Knowing Your Rights

FERPA Secures Privacy Rights of College Students



I was not aware of all the rights I gained when I started college until I heard about FERPA. I was surprised and relieved at the same time.

Parents and students are used to being able to have access to educational records of students. It is the way that it has always been. However, this right has its limitations.

FERPA (Family Educational Rights and Privacy Act) allows parents to have access to a student’s education records. However, this access only lasts until a student reaches the age of 18 or attends a school beyond the high school level.

For parents of college students over 18, this means that parents no longer have the right to view a student’s educational records. Parents can only access educational records if their student chooses to give them permission.

The following parties also have access to a student’s educational records:

  • School officials with legitimate educational interests
  • Other schools to which a student is transferring
  • Specified officials for audit or evaluation purposes
  • Appropriate parties in connection with financial aid to a student
  • Organizations conducting certain studies for or on behalf of the school
  • Accrediting organizations
  • To comply with a judicial order or lawfully issued subpoena
  • Appropriate officials in cases of health and safety emergencies
  • State and local authorities within a juvenile justice system pursuant to specific State law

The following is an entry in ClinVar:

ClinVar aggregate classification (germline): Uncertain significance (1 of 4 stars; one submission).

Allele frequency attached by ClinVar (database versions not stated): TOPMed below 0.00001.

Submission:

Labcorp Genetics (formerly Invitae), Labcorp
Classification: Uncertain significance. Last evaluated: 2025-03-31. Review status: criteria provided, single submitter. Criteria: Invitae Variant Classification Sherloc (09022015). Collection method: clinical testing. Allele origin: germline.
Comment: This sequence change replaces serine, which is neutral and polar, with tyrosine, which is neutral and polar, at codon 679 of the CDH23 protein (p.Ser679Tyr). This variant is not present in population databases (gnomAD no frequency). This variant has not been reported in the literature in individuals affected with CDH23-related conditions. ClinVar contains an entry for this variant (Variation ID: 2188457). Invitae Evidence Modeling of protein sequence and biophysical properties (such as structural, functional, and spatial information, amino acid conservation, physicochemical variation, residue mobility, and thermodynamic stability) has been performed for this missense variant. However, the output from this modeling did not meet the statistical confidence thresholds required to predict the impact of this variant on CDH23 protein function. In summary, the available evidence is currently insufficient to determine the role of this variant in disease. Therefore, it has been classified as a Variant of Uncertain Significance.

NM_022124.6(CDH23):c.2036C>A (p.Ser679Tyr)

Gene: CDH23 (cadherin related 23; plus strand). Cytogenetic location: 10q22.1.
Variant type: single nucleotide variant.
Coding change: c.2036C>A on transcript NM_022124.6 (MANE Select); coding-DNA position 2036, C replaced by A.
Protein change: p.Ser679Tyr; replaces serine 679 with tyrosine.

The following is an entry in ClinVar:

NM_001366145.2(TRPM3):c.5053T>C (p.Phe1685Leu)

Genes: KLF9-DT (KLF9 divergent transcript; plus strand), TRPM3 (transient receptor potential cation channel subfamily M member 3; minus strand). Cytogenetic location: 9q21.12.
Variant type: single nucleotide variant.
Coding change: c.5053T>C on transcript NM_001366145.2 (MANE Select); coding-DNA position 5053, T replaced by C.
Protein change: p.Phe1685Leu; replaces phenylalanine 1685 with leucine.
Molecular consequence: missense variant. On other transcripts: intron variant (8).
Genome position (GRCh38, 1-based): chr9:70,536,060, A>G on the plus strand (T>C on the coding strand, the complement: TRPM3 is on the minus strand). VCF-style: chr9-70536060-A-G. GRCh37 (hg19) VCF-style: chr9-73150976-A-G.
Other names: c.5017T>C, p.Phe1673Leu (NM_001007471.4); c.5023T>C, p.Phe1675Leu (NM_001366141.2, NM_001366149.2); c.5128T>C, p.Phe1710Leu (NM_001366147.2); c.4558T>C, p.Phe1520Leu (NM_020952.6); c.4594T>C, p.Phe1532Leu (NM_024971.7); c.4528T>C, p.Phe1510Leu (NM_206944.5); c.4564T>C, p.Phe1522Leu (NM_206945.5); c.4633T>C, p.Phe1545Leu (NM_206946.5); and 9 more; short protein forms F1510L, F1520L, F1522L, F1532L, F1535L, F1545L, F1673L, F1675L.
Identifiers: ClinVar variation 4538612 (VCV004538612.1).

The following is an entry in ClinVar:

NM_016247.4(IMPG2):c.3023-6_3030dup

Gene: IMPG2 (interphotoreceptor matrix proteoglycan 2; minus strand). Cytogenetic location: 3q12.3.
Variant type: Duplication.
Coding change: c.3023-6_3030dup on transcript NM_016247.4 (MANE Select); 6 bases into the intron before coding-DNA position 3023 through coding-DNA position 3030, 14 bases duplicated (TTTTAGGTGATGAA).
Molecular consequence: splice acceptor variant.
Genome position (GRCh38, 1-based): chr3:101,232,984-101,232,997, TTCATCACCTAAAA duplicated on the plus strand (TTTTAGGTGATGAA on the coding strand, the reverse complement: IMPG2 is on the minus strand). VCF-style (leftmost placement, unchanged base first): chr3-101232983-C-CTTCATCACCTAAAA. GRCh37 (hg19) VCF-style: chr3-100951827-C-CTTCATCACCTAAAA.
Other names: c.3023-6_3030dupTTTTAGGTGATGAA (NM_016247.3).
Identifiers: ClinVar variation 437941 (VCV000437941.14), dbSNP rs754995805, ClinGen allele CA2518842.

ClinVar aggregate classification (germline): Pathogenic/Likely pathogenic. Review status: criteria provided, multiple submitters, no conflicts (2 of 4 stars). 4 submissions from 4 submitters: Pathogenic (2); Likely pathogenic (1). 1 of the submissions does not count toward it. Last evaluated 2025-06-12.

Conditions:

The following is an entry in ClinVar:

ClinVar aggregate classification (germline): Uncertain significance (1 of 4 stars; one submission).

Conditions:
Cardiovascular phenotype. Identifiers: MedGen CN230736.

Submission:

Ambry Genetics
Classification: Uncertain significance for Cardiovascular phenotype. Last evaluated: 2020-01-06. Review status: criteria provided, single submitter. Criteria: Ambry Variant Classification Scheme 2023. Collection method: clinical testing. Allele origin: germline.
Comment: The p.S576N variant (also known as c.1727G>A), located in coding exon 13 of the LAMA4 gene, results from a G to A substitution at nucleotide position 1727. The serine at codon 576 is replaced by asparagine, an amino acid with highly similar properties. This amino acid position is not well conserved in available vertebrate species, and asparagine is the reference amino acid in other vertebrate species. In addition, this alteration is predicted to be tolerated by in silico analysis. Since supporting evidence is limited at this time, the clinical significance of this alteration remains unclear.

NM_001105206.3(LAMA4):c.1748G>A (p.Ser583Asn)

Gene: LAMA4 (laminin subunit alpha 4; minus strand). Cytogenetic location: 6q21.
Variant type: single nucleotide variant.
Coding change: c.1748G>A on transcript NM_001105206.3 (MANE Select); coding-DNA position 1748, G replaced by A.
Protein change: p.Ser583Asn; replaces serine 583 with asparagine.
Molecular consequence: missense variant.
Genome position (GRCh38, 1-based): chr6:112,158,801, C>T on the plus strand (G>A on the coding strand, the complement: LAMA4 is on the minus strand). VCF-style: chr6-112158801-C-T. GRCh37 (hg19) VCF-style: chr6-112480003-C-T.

Another right that FERPA provides to parents and eligible students is to restrict the disclosure of directory information. Directory information includes a student’s name, address, telephone number, date and place of birth, honors and awards, and dates of attendance.

It is important to note that schools may disclose of directory information without the permission of parents or eligible students. The only obligation of schools is to notify parents and eligible students about directory information. They should be informed in a timely manner in case parents or eligible students choose to opt out of disclosing such information.

FERPA has another right that not everyone is aware of. If records are inaccurate or misleading, parents or eligible students have the right to request the records to be amended. If the school chooses not to amend the records; then parents or eligible students have the right to a formal hearing. If after the hearing the school still chooses not to ament the records; then the parent or eligible student has the right to place a statement with his/her records on his/her views of the information that was presented at the hearing and requested to be amended.

FERPA was created to protect the privacy of students and anyone who is attending an educational institution is notified annually of FERPA guidelines. Make sure you are aware what your rights are.


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